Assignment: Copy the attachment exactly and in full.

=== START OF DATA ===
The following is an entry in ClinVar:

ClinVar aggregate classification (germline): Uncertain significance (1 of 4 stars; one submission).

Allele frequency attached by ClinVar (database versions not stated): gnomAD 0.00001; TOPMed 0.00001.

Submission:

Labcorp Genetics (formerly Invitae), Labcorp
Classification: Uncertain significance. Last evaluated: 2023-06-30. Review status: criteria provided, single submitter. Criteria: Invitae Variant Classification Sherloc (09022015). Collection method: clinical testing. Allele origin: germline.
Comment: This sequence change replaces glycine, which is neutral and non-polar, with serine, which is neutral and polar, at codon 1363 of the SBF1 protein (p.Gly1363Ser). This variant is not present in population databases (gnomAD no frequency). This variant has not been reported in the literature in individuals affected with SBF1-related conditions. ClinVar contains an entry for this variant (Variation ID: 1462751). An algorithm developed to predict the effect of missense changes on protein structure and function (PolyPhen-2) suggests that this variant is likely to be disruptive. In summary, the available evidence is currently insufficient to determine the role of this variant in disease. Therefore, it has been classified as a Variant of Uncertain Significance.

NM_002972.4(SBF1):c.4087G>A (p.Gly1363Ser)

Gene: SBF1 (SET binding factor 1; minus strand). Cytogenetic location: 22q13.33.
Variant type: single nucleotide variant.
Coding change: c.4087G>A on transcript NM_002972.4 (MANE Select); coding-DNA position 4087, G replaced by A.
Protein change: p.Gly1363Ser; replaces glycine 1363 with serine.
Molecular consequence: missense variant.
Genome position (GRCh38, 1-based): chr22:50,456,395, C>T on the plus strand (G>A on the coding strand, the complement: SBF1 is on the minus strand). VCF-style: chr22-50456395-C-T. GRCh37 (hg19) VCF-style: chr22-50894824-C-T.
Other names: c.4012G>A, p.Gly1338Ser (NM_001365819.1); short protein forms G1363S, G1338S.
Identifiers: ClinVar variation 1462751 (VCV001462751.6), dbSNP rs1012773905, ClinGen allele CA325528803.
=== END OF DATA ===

The following is an entry in ClinVar:

ClinVar aggregate classification (germline): Uncertain significance (1 of 4 stars; one submission).

Allele frequency attached by ClinVar (database versions not stated): gnomAD 0.00001; TOPMed 0.00001.

Submission:

Labcorp Genetics (formerly Invitae), Labcorp
Classification: Uncertain significance. Last evaluated: 2023-06-30. Review status: criteria provided, single submitter. Criteria: Invitae Variant Classification Sherloc (09022015). Collection method: clinical testing. Allele origin: germline.
Comment: This sequence change replaces glycine, which is neutral and non-polar, with serine, which is neutral and polar, at codon 1363 of the SBF1 protein (p.Gly1363Ser). This variant is not present in population databases (gnomAD no frequency). This variant has not been reported in the literature in individuals affected with SBF1-related conditions. ClinVar contains an entry for this variant (Variation ID: 1462751). An algorithm developed to predict the effect of missense changes on protein structure and function (PolyPhen-2) suggests that this variant is likely to be disruptive. In summary, the available evidence is currently insufficient to determine the role of this variant in disease. Therefore, it has been classified as a Variant of Uncertain Significance.

NM_002972.4(SBF1):c.4087G>A (p.Gly1363Ser)

Gene: SBF1 (SET binding factor 1; minus strand). Cytogenetic location: 22q13.33.
Variant type: single nucleotide variant.
Coding change: c.4087G>A on transcript NM_002972.4 (MANE Select); coding-DNA position 4087, G replaced by A.
Protein change: p.Gly1363Ser; replaces glycine 1363 with serine.
Molecular consequence: missense variant.
Genome position (GRCh38, 1-based): chr22:50,456,395, C>T on the plus strand (G>A on the coding strand, the complement: SBF1 is on the minus strand). VCF-style: chr22-50456395-C-T. GRCh37 (hg19) VCF-style: chr22-50894824-C-T.
Other names: c.4012G>A, p.Gly1338Ser (NM_001365819.1); short protein forms G1363S, G1338S.
Identifiers: ClinVar variation 1462751 (VCV001462751.6), dbSNP rs1012773905, ClinGen allele CA325528803.